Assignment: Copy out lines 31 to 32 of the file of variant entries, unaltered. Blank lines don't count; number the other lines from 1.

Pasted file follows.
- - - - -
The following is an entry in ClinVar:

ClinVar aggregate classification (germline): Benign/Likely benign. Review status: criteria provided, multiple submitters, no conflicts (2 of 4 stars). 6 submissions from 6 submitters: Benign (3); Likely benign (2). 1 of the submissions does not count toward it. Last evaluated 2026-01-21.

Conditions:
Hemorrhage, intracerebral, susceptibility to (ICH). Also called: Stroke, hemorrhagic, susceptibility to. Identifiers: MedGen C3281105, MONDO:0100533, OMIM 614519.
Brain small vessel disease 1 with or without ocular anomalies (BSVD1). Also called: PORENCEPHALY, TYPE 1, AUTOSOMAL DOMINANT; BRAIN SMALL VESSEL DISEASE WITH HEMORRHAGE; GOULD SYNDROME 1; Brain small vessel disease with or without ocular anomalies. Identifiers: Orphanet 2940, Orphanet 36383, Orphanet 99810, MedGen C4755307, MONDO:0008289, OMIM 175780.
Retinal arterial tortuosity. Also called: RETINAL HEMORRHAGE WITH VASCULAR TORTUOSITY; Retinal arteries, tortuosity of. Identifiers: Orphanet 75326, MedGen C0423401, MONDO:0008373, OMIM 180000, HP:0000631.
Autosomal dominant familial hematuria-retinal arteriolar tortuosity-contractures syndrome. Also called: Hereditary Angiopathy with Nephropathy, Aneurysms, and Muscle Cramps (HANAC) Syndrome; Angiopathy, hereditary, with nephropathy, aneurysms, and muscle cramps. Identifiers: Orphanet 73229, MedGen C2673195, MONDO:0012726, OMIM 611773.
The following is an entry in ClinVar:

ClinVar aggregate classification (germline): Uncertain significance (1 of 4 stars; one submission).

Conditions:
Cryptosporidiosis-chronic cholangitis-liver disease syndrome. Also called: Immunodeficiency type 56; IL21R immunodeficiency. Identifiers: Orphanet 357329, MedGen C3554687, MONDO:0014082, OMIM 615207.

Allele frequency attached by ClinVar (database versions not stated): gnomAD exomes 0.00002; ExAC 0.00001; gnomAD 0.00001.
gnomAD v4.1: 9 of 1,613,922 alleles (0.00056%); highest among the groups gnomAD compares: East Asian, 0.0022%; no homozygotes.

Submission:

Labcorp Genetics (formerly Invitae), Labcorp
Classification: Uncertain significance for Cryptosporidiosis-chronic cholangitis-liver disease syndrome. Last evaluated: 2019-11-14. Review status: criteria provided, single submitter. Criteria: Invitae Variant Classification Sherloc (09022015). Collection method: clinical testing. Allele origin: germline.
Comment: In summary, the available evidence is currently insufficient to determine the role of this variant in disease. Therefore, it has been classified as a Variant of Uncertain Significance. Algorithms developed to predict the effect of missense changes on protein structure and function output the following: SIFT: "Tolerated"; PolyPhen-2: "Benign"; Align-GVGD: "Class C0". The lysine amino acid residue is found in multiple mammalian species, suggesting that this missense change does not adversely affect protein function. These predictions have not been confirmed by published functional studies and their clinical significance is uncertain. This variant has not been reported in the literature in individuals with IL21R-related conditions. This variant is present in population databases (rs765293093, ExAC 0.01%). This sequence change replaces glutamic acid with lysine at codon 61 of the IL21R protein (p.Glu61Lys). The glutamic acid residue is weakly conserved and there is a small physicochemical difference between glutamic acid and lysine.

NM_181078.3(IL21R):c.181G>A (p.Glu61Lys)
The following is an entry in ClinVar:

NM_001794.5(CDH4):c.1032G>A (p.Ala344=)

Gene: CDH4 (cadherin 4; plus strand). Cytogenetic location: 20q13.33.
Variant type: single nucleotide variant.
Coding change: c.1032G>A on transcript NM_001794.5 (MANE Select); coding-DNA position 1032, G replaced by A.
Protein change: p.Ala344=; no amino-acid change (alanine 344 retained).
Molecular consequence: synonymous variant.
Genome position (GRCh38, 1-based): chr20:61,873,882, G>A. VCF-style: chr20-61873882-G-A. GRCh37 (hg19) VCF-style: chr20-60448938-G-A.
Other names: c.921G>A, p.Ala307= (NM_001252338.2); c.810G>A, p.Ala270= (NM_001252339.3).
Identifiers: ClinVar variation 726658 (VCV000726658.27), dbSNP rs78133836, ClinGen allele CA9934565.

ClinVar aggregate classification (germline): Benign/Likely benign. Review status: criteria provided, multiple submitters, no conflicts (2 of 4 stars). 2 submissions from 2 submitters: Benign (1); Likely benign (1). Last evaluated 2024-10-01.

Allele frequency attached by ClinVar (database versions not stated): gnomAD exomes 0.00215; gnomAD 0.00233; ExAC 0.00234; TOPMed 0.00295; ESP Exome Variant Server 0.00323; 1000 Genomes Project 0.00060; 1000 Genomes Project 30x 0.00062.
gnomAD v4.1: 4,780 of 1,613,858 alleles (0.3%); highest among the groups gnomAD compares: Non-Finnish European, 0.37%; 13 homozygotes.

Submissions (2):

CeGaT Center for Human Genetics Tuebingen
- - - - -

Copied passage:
gnomAD v4.1: 4,780 of 1,613,858 alleles (0.3%); highest among the groups gnomAD compares: Non-Finnish European, 0.37%; 13 homozygotes.

Submissions (2):